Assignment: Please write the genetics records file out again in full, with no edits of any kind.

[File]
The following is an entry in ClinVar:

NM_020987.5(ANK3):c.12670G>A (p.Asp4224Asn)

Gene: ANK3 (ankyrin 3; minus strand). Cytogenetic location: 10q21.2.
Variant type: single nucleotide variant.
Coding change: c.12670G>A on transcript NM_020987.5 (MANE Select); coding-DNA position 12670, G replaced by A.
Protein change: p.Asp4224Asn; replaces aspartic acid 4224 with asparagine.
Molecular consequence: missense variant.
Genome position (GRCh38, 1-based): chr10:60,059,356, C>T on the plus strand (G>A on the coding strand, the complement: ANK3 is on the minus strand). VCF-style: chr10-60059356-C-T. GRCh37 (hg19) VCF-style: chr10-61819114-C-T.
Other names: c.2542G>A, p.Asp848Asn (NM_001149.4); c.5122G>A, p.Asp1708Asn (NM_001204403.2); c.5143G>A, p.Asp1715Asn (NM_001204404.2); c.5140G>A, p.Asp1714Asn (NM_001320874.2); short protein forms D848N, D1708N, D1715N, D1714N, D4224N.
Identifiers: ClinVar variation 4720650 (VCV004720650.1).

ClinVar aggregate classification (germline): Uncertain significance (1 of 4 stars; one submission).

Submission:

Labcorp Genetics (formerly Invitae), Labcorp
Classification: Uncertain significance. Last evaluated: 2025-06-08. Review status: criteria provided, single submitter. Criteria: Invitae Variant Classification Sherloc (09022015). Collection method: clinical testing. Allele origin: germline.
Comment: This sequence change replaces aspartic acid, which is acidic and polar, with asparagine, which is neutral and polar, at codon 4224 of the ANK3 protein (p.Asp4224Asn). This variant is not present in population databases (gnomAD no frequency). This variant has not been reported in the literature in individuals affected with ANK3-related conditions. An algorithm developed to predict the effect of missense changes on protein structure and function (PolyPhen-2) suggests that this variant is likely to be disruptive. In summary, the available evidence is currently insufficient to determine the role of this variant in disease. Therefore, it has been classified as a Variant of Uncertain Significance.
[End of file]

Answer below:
The following is an entry in ClinVar:

NM_020987.5(ANK3):c.12670G>A (p.Asp4224Asn)

Gene: ANK3 (ankyrin 3; minus strand). Cytogenetic location: 10q21.2.
Variant type: single nucleotide variant.
Coding change: c.12670G>A on transcript NM_020987.5 (MANE Select); coding-DNA position 12670, G replaced by A.
Protein change: p.Asp4224Asn; replaces aspartic acid 4224 with asparagine.
Molecular consequence: missense variant.
Genome position (GRCh38, 1-based): chr10:60,059,356, C>T on the plus strand (G>A on the coding strand, the complement: ANK3 is on the minus strand). VCF-style: chr10-60059356-C-T. GRCh37 (hg19) VCF-style: chr10-61819114-C-T.
Other names: c.2542G>A, p.Asp848Asn (NM_001149.4); c.5122G>A, p.Asp1708Asn (NM_001204403.2); c.5143G>A, p.Asp1715Asn (NM_001204404.2); c.5140G>A, p.Asp1714Asn (NM_001320874.2); short protein forms D848N, D1708N, D1715N, D1714N, D4224N.
Identifiers: ClinVar variation 4720650 (VCV004720650.1).

ClinVar aggregate classification (germline): Uncertain significance (1 of 4 stars; one submission).

Submission:

Labcorp Genetics (formerly Invitae), Labcorp
Classification: Uncertain significance. Last evaluated: 2025-06-08. Review status: criteria provided, single submitter. Criteria: Invitae Variant Classification Sherloc (09022015). Collection method: clinical testing. Allele origin: germline.
Comment: This sequence change replaces aspartic acid, which is acidic and polar, with asparagine, which is neutral and polar, at codon 4224 of the ANK3 protein (p.Asp4224Asn). This variant is not present in population databases (gnomAD no frequency). This variant has not been reported in the literature in individuals affected with ANK3-related conditions. An algorithm developed to predict the effect of missense changes on protein structure and function (PolyPhen-2) suggests that this variant is likely to be disruptive. In summary, the available evidence is currently insufficient to determine the role of this variant in disease. Therefore, it has been classified as a Variant of Uncertain Significance.